6. Once you get confirmation that your session is ready (SSH-2 RSA key fingerprint) , log in using the credentials you were provided with for this particular machine. It might ask you if you want to trust this certificate but if not, I would say go ahead and accept it anyway.
7. Next we need to configure our putty connection to be able to use port forwarding through another SSH session:
1 ) Go to Connection > SSH > Tunnels and add a new forwarded port like so: – Source port: 10025 – Destination: 127 .0 .0 .1 :22 (this means that whatever traffic that comes through the source port 10025 will be forwarded to port 22 on the host that is local to your putty session)
8. And finally, click open to connect into the next machine that you would like to reach.
This is just one of many ways in which you can secure transmissions between hosts and provides an extra layer of security for ssh communications.
Benefits of Putty
1. Allows you to create a secure connection between yourself and your jump host (intermediary server).
2. It is easy to use and requires very little effort on behalf of an end user.
3. It’s free, most other solutions are not (including the built in ssh mechanism which does not allow for remote port forwarding).
4. Provides a GUI (graphical interface) over normal command line services such as telnet (which we will cover sometime in the future probably…)
5. It is cross platform compatible meaning that it can be run on Windows, Linux or even Mac OS X if you use something like a virtual box .
1 . This solution only secures data transfer and does not provide any means of authentication (such as username/password).
2. Requires both end users to have putty installed on their machine.
3. There are certain ssh servers that don’t support port forwarding, so you might have to seek alternative solutions for this if required.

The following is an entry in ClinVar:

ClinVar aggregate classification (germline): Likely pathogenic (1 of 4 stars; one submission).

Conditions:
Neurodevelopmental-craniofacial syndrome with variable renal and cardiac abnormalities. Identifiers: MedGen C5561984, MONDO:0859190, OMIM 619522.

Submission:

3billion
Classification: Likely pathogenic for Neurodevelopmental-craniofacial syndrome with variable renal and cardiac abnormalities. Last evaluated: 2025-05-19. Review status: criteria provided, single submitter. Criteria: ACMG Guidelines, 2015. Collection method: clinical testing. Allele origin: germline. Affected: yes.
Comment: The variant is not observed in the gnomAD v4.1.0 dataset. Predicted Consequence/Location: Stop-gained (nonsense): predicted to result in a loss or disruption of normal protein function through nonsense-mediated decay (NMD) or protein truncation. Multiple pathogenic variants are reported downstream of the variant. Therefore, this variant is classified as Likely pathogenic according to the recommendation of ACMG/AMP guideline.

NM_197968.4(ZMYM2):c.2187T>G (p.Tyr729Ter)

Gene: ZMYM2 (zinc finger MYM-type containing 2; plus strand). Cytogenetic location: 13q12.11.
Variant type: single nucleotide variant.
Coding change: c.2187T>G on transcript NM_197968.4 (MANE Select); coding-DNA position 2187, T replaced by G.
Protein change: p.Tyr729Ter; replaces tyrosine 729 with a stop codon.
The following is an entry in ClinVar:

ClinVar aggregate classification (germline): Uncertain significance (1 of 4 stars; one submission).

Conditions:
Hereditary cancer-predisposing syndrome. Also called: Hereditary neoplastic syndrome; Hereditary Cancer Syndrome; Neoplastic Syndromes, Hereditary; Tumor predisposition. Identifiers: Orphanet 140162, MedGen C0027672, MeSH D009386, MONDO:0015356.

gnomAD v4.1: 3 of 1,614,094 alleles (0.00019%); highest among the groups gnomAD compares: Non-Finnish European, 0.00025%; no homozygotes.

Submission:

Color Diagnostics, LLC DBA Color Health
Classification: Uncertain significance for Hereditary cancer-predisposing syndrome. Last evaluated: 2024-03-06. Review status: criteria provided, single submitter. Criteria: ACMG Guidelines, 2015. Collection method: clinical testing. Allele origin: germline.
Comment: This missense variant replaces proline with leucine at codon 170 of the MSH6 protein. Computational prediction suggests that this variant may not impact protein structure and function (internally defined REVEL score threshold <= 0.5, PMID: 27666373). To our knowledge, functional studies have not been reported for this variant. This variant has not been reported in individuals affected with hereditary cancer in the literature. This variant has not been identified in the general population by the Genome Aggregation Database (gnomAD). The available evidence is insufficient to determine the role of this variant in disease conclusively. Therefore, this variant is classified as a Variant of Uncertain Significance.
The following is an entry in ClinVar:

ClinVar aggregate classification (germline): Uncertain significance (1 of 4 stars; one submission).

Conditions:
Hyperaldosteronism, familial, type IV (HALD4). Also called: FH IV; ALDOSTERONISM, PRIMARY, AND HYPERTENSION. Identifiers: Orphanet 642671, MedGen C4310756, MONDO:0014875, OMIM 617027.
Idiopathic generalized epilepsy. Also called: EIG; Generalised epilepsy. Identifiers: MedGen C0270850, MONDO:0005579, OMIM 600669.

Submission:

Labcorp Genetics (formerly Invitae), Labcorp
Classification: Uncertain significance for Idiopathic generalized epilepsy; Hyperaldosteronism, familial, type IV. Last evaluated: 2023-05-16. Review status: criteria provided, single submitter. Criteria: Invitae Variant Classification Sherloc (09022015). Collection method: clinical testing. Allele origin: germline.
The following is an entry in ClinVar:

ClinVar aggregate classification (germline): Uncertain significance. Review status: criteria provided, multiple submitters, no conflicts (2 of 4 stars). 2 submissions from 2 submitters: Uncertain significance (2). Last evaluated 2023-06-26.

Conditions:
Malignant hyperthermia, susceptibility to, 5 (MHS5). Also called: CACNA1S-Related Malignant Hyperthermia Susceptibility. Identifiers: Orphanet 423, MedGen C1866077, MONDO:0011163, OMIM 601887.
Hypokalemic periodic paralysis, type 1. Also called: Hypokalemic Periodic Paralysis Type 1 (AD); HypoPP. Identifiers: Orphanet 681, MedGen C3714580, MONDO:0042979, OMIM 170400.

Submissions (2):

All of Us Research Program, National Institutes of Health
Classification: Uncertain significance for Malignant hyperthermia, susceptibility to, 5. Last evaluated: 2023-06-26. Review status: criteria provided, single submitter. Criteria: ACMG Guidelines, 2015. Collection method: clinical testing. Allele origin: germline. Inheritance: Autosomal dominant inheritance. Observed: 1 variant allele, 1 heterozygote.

4. The solution is dependent upon the intermediary host being online and accessible by both parties, in the event that it isn’t available then you won’t be able to run any traffic through it , basically meaning that there is no point in using this solution .
5 . Since the data transfer takes place over a secure channel between two machines , it can result in quite a bit of bandwidth loss depending on what kind of information it is transferring…not ideal when needing to transfer a large file over the internet…
6. The solution does not provide any real encryption, so if you need to transmit sensitive information then this is not going to be the best solution for you.
Through this Article we learnt to SSH into a Bastion host via Putty to create a secure connection between us and any machine that we might have to reach, inside or outside our network.
We also covered how this method of using a Bastion host provides the advantage of additional security holistically covering all traffic from one SSH session through multiple intermediary hosts up until it reaches its intended destination.
This solution is most suitable for those who need remote access into their network from an external source as well as those who require to be able to transfer information between two machines with no intermediaries.